“Yes, a nice song,” Shaypard murmured. “Are you in love with Afial?”
“Of course,” I responded as quickly as I could.
Shaypard smiled, “Really in love? So much in love that nothing else matters to you?”
I shook my head. “No, I suppose it’s not that deep. We enjoy each other’s company. I was actually thinking about parting ways with her once we arrived in Hanlon’s Hope.” I spoke the last sentence quietly, in case Afial happened to hear.
Shaypard’s eyes darkened, as he asked, “Even after she was willing to let the men have her, just to save you from getting hurt? How can you not love her for that? She loves you greatly; you can see it in her eyes. It would be cruel of you to just toss her aside. Many men would die to cherish the love she holds for you.”
I shrugged. I’d been thinking a little about what happened that afternoon, and I found Afial’s sacrifice heartwarming, but I hadn’t really *thought* about it. Afial did love me, to her I was her one and only. I wish I could reciprocate her feelings, but I couldn’t. I rose, bid good night to Shaypard, and curled up beside Afial, feeling her warmth, wondering why Shaypard worried so much about Afial’s feelings.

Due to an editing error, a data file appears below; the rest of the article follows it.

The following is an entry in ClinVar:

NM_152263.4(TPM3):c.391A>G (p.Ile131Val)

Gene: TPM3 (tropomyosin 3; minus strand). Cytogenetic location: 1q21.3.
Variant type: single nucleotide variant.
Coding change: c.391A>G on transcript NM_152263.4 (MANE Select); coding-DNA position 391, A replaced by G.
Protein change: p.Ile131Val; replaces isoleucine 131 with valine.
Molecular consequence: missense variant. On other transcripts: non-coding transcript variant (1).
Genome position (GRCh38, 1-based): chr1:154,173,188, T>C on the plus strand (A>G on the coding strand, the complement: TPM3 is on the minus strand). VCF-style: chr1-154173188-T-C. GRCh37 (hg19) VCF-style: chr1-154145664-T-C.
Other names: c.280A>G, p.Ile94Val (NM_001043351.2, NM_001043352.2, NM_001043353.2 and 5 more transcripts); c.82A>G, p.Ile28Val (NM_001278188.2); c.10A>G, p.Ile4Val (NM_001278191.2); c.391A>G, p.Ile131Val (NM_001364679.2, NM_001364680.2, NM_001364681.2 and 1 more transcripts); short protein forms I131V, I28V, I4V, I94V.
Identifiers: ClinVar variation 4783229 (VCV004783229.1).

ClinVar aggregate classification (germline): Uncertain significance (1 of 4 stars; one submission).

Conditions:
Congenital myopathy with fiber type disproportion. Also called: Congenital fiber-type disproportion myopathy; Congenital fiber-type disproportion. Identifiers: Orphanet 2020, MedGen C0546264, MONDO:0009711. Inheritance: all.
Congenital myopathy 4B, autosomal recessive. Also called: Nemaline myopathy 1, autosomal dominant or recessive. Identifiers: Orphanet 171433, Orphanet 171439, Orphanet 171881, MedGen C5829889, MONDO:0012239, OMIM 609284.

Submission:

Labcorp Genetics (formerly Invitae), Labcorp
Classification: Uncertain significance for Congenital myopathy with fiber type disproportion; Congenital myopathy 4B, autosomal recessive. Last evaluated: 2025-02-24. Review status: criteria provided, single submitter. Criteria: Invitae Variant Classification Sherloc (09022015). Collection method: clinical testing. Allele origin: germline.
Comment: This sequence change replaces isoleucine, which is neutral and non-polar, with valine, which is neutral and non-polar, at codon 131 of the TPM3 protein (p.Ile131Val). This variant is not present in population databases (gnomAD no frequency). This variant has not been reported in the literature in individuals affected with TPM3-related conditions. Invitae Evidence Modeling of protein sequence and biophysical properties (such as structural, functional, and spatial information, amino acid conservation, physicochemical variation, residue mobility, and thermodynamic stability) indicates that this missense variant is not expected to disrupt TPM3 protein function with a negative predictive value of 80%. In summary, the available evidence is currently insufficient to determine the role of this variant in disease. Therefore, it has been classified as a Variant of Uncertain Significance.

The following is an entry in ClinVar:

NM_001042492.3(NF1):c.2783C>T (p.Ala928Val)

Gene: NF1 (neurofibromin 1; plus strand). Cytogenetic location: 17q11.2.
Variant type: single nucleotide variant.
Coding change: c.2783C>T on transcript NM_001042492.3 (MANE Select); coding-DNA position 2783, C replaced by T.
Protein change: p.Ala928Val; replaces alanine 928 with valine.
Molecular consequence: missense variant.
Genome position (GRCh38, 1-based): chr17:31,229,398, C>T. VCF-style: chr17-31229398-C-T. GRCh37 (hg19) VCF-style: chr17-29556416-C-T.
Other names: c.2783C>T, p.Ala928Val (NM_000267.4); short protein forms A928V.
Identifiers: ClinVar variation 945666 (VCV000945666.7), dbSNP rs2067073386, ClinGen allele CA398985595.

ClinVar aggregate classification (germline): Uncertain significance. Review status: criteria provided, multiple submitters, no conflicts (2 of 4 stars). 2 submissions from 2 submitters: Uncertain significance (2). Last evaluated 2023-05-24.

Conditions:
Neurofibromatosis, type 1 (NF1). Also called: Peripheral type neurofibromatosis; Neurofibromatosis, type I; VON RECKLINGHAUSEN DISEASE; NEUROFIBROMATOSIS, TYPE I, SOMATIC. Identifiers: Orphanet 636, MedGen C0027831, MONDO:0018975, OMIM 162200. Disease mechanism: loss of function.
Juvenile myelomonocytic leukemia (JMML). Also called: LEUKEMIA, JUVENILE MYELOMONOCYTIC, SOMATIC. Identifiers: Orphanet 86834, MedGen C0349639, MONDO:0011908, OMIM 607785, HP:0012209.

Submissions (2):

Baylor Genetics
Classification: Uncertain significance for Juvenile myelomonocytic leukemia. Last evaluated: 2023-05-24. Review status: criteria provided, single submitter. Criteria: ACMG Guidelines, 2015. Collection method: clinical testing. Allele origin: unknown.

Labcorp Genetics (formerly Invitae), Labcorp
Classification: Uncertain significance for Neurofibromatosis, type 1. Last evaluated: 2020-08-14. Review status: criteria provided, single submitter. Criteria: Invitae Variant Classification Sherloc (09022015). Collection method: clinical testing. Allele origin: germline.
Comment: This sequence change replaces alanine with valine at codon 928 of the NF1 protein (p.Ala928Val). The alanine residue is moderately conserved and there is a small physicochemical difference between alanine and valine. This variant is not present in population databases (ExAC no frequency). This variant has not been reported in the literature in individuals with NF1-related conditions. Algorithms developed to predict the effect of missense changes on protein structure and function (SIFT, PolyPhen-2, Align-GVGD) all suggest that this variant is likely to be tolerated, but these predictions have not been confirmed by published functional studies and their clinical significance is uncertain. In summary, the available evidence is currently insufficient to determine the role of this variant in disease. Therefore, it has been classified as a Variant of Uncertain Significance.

In the dream, a sharp raspy song rang out and I woke, watching Shaypard sit up also. The music seemed more kin to a chant than a bard’s sweet lyrics and I could not understand the words. In my dream, I fell back into my covers and waited for a while. When I looked up again, Shaypard’s bedroll was empty, and he was nowhere to be seen. Rising, I stoked up the fire, and out of curiosity, I tried to locate the source of the music. It was unlike any composition I’d played, or even heard before.
As I moved through the wet forest, I could hear the source of the music drifting closer to me, or I should say that I was getting closer to the source. I entered a field. Large bushes grew all about, some as high as my waist. It was like walking through one of the numerous wheat fields on my father’s land, in the days before he apprenticed me to Flindo. When I heard a noise coming towards me, I instinctively ducked down, concealing myself.